Plaintiff's Complaint does not allege any basis for § 1983 liability at all, let alone assert “plausible allegations” to suggest he “faced ‘imminent danger of serious physical injury' at the time of filing.” Cervantes, 493 F.3d at 1055 (quoting 28 U.S.C. § 1915(g)). Instead, as best the Court can decipher, Plaintiff seeks to federal judges, prosecutors, and defenders for having falsely imprisoned him as the result of “fraud” and “discrimination” during the course of at least three separate federal criminal proceedings: 94-cr-00296-B, 05-cr-01714-JM, and 08-cr-0139-BEN.[1] See Compl. at 2, 4‒5. But claims of false imprisonment are “not the sort of serious physical injury contemplated by the in forma pauperis statute.” Langston v. White, No. 2:19-CV-1168 DB P, 2019 WL 3326181, at *2 (E.D. Cal. July 3, 2019), report and recommendation adopted, No. 2:19-CV-1168-KJM-DBP, 2019 WL 3318529 (E.D. Cal. July 24, 2019) (citing Smith v. Baldwin, No. 18-cv-1503-NJR, 2018 WL 3993629, at *2 (S.D. Ill. Aug. 21, 2018); Berryhill v. Oklahoma, No. CIV-13-1370-W, 2014 WL 679111, at *2 (W.D. Okla. Jan. 30, 2014); Weidow v. Anderson, No. 3:07-cv-510/LAC/MD, 2008 WL 168888, at *2 (N.D. Fla. Jan. 16, 2008)).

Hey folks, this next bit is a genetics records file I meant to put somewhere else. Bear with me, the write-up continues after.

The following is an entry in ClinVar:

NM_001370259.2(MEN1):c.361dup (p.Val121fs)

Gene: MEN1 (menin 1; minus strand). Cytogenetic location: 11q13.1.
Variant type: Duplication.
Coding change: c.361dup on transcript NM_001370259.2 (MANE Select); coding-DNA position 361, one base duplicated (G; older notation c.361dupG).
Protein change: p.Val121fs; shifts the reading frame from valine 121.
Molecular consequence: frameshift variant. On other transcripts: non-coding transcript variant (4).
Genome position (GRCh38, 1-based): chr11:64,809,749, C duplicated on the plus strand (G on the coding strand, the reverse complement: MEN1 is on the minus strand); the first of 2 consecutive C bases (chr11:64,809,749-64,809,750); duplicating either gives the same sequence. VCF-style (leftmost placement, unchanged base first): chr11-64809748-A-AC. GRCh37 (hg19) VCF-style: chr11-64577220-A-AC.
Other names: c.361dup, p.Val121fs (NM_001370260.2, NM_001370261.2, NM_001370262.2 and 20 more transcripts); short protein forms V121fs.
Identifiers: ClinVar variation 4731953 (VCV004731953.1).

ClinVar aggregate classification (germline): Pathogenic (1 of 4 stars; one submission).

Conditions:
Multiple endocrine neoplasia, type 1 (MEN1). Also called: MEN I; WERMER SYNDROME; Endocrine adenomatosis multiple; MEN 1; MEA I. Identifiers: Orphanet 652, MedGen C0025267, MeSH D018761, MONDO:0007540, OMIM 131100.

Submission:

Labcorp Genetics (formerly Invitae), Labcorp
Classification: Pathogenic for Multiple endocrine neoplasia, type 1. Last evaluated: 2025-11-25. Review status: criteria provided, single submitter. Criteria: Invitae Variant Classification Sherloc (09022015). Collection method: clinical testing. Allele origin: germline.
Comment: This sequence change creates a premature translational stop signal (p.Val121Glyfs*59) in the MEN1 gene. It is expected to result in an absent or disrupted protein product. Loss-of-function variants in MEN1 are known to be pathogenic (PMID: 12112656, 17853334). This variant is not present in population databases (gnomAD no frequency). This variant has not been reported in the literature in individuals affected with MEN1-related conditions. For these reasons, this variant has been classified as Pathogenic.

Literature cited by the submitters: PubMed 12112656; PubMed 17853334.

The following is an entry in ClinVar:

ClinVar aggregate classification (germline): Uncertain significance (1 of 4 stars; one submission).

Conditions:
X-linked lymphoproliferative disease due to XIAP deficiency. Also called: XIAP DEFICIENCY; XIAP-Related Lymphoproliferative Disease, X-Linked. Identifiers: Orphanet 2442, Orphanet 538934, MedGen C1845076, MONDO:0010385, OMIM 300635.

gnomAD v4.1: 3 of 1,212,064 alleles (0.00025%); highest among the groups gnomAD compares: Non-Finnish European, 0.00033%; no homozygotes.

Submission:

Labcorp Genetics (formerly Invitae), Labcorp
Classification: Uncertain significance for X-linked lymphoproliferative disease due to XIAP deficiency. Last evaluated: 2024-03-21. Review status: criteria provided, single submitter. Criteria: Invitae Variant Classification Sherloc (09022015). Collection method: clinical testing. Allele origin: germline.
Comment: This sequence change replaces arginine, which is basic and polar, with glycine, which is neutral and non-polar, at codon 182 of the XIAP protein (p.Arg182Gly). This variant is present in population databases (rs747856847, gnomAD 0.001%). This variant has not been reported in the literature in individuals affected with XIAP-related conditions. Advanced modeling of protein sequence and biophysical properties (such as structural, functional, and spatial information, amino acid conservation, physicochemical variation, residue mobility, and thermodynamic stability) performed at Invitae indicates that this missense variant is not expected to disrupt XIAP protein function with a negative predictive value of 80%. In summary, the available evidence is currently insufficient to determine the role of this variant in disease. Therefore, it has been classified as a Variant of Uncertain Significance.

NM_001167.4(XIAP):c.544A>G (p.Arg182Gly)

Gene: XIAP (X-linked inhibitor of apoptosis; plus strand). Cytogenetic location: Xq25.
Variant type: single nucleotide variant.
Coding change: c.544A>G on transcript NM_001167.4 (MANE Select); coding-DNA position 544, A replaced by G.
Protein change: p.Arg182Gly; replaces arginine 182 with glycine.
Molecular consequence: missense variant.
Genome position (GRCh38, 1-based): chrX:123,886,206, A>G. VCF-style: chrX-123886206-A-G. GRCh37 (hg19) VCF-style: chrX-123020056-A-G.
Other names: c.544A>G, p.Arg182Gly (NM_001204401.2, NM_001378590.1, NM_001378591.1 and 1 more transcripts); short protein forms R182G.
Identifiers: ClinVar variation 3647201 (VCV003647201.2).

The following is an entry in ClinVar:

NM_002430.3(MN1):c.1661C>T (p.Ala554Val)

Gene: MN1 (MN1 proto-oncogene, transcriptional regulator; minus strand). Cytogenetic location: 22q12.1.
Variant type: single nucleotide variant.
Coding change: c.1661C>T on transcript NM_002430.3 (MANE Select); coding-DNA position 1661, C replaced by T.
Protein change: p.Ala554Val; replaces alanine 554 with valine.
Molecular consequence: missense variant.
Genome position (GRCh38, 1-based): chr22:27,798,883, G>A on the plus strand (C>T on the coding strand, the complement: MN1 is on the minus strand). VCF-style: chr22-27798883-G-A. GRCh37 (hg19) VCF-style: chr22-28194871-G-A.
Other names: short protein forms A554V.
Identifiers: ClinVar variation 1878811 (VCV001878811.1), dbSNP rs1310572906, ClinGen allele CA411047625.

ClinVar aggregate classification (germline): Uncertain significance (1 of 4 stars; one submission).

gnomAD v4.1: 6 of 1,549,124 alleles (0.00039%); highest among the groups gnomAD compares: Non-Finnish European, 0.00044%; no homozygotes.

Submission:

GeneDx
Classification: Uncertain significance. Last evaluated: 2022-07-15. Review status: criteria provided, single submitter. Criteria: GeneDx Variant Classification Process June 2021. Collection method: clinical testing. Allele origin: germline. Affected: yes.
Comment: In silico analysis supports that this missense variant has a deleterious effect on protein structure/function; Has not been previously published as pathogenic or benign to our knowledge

Defendants typically carry the initial burden to produce evidence demonstrating a prisoner is not entitled to proceed IFP, Andrews, 398 F.3d at 1119, but “in some instances, the district court docket may be sufficient to show that a prior dismissal satisfies at least one on the criteria under § 1915(g) and therefore counts as a strike.” Id. at 1120. Therefore, this Court takes judicial notice of its own records, [2] together with the docket proceedings of other federal courts available on PACER, and finds that Plaintiff Ramiro Plascencia Orozco, aka Alberto Jose Del Muro, aka Alberto Jose Muro-Guerrero, and identified as BOP #40467-198, while incarcerated, ...